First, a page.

Rare Book Monthly

Book Catalogue Reviews - December - 2017 Issue

American Personal Narratives from Langdon Manor Books

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Extraordinary history of the every day.

Langdon Manor Books has issued their Catalog 3 American Personal Narratives. They describe their collection as "The Extraordinary History of the Every Day," and that is precisely what makes these photo albums, diaries and the like so fascinating. These are not life stories of great people but of "ordinary" people, people like the rest of us, extraordinary in their own way. You will be able to relate to these people in ways you can't to George Washington and Winston Churchill. They are not unlike us. Here are a few selections from a catalogue of material I find some of the most interesting that comes across my desk.

 

Before we get to the extraordinary, I have to start with this one because it is as ordinary as it can be. Item 2 is the daily diary from L. Wood Johnson from 1941-1953. I kid you not on this one – Johnson was a farmer from Farmersville, Texas. He has filled all but 36 pages of a 500-page book with thousands of notes about his farm, where he grew corn, cotton, peas, oats, clover, grapes, apples, potatoes, onions, and more. Johnson also raised sheep, milk cows, turkeys and hogs. He had 128 acres, all but 15 of which he farmed. The diary describes his work, what he planted, trips to market, building improvements, livestock births and deaths, and the weather. Lest you think everything about Johnson was ordinary, he did develop his own strain of corn, Wood Johnson Yellow Dent corn, and was named a master farmer by the McKinney Weekly Democrat-Gazette. And as for Farmersville being a dull place, it was then known as "the onion capital of North Texas." Johnson was an older man at the time of this writing, dying three years after the last entry at the age of 87. Priced at $500.

 

Next up we have a World War I diary, mostly from France in 1918. The soldier who kept it was Eldrid Thomas Hunter of Grand Forks, North Dakota. Hunter was likely another "ordinary" man, but what he lived through, and somehow survived, was anything but. He describes the constant artillery fire and grenades as the enemies faced off, each from their trenches. Death was all around, and danger was unending. On August 14 he wrote, "...our post was shelled by artillery which destroyed it, and we narrowly escaped with our lives, only by seeking shelter in a dugout, it was an exciting night, we all expected a fight, hand to hand, but the Boche (derogatory term for a German soldier) failed to show up..." On September 26 he writes, "You have to go thru such a living hell to appreciate what an awful thing war is. To see your companions shot down on every side and to witness such butchery and then try to tell it as you saw it and felt is as I say impossible." Item 22. $850.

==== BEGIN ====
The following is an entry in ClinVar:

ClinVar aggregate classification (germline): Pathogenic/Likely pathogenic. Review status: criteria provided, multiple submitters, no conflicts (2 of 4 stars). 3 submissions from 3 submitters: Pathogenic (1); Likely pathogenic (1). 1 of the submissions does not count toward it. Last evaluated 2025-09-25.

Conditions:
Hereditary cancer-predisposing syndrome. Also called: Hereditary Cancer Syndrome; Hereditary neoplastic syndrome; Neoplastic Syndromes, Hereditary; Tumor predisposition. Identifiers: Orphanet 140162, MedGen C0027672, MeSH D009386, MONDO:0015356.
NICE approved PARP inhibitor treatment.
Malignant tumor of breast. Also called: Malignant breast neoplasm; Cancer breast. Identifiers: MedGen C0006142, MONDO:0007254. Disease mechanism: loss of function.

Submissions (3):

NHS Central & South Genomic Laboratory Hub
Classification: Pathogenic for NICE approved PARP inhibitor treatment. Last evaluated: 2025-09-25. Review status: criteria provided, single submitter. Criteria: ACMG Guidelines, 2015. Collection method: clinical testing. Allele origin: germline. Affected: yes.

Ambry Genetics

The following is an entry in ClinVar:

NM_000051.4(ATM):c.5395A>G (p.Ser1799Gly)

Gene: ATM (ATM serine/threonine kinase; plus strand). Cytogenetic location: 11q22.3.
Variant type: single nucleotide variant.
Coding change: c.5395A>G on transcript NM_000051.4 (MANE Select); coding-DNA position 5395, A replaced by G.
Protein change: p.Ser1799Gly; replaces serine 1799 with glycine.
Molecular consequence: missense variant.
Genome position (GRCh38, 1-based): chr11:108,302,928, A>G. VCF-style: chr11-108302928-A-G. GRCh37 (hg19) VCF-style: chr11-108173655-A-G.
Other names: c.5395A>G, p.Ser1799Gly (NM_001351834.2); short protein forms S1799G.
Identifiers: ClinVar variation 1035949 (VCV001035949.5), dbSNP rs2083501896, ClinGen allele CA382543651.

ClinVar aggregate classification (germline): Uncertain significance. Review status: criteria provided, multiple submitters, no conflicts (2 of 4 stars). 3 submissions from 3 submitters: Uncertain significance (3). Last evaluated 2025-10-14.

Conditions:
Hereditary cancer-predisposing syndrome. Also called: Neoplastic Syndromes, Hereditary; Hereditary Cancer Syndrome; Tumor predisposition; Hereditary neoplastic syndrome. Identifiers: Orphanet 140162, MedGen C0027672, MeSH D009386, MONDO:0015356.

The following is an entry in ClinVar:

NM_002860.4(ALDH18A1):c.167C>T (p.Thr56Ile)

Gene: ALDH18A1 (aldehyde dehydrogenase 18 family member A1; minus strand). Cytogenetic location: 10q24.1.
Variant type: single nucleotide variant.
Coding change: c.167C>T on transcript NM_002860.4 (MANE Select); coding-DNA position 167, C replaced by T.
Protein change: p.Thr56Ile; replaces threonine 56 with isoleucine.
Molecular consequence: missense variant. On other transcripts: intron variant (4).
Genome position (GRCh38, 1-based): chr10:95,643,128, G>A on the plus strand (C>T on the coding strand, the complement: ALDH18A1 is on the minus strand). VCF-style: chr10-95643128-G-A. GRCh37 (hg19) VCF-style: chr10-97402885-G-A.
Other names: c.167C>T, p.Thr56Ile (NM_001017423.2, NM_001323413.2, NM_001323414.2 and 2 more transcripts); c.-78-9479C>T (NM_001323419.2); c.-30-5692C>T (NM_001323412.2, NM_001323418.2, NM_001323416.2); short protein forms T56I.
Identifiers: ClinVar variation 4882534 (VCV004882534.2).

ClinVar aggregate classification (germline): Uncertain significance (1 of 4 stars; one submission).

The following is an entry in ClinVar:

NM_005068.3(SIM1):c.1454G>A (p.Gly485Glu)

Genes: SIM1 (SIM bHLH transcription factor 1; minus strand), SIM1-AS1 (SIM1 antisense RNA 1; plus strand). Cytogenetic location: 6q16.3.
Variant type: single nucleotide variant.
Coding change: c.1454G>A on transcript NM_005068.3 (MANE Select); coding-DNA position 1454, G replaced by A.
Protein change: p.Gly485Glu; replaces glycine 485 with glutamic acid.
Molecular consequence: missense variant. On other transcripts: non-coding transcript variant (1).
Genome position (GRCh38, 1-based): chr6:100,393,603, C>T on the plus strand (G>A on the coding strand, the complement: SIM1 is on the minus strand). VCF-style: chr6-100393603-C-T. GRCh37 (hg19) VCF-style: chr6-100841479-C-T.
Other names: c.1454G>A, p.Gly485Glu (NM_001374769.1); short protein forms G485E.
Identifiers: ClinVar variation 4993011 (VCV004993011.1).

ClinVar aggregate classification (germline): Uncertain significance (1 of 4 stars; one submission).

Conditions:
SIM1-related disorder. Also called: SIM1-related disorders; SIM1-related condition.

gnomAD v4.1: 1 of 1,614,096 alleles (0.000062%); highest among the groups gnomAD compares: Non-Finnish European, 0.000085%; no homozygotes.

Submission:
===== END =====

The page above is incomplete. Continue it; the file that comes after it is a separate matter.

The young in America were also asked to join the cause during World War I, though their experiences were not nearly so terrifying as Hunter's. Instead, they were asked to join the United States School Garden Army. Schoolchildren aged 9-16 were encouraged to participate in gardening, providing food for their communities at a time when there were food scarcities due to the war. It was portrayed as patriotic, reportedly reaching membership of 6 million. However, it did not last long. Begun in 1917, the army was disbanded by 1919 after the end of the war. Item 1 is a scrapbook and photo album from the School Garden Army at the Mary Hemenway School in Boston. The children are shown sowing and reaping, along with tilling and other farming activities. Other pictures show them at exhibitions. Along with the photographs the scrap book includes various USSGA publications, a flyer by President Wilson, and typescript planting songs. $2,000.

 

War was not hell in Vietnam if all you have to go by is this photo album of U.S. soldiers in 1970. The photographs show soldiers clowning around. The lack of captions makes it hard to identify the pranksters, but among the pictures we see a couple of soldiers with an American flag with a peace symbol replacing the stars while they hold their hands up in peace symbols. There are also shots of local bands on stage with soldiers joining in and dancing women. Langdon Manor warns us that some of the dancers are nude and some shots were taken from a bit too close to the stage. More seriously, one of the pictures shows choppers landing along with internal views of the barracks. Item 21. $750.